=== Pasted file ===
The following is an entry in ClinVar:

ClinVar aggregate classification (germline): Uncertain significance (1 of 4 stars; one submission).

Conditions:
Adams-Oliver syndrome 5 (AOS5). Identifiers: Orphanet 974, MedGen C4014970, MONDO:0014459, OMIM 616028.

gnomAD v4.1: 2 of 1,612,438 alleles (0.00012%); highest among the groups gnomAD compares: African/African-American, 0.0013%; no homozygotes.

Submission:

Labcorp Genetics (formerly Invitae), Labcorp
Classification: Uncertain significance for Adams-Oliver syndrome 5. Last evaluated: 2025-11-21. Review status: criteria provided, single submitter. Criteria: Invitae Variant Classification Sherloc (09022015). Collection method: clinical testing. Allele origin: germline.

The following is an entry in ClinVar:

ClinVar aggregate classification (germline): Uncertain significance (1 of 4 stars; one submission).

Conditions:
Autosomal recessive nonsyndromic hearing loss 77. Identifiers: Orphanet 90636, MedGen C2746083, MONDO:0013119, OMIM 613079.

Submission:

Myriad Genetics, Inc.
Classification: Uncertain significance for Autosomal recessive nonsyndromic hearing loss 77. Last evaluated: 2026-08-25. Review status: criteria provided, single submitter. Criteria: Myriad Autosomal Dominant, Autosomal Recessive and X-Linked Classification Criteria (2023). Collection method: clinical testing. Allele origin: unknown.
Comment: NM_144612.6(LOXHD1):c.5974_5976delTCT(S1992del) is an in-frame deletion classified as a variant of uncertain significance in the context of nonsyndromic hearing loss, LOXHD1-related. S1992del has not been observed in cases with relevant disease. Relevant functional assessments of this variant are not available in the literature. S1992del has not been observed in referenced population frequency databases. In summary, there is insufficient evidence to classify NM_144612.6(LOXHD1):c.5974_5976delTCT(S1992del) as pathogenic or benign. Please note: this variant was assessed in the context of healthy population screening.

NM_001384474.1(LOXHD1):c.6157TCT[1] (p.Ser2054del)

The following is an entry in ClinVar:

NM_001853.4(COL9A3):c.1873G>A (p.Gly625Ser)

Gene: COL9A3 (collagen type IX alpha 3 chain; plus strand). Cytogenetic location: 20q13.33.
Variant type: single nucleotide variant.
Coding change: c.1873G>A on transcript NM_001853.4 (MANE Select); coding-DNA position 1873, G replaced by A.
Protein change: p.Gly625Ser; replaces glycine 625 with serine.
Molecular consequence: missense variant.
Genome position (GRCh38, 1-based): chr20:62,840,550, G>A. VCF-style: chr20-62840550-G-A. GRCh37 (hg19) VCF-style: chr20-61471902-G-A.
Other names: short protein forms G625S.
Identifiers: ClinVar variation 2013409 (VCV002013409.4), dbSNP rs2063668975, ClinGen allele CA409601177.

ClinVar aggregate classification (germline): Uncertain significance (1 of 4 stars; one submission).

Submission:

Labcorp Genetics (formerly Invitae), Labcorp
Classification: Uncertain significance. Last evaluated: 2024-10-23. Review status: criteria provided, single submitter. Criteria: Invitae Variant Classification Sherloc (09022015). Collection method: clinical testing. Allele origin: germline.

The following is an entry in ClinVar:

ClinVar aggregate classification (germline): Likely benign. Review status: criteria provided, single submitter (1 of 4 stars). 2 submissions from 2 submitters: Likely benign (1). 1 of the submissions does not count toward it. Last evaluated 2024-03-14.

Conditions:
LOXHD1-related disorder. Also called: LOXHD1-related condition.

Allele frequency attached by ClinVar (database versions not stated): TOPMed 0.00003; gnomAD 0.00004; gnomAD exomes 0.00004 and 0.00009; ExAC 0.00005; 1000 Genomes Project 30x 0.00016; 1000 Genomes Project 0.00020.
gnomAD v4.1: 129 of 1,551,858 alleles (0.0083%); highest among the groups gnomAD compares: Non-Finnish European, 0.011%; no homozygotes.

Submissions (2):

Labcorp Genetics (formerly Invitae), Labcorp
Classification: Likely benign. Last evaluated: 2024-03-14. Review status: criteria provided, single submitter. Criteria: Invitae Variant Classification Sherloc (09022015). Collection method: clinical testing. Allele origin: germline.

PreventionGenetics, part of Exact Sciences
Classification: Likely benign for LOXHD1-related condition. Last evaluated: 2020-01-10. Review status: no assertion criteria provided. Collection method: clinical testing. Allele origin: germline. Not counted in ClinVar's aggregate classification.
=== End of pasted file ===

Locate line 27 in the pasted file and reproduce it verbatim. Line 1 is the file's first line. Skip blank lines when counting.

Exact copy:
Identifiers: ClinVar variation 2013409 (VCV002013409.4), dbSNP rs2063668975, ClinGen allele CA409601177.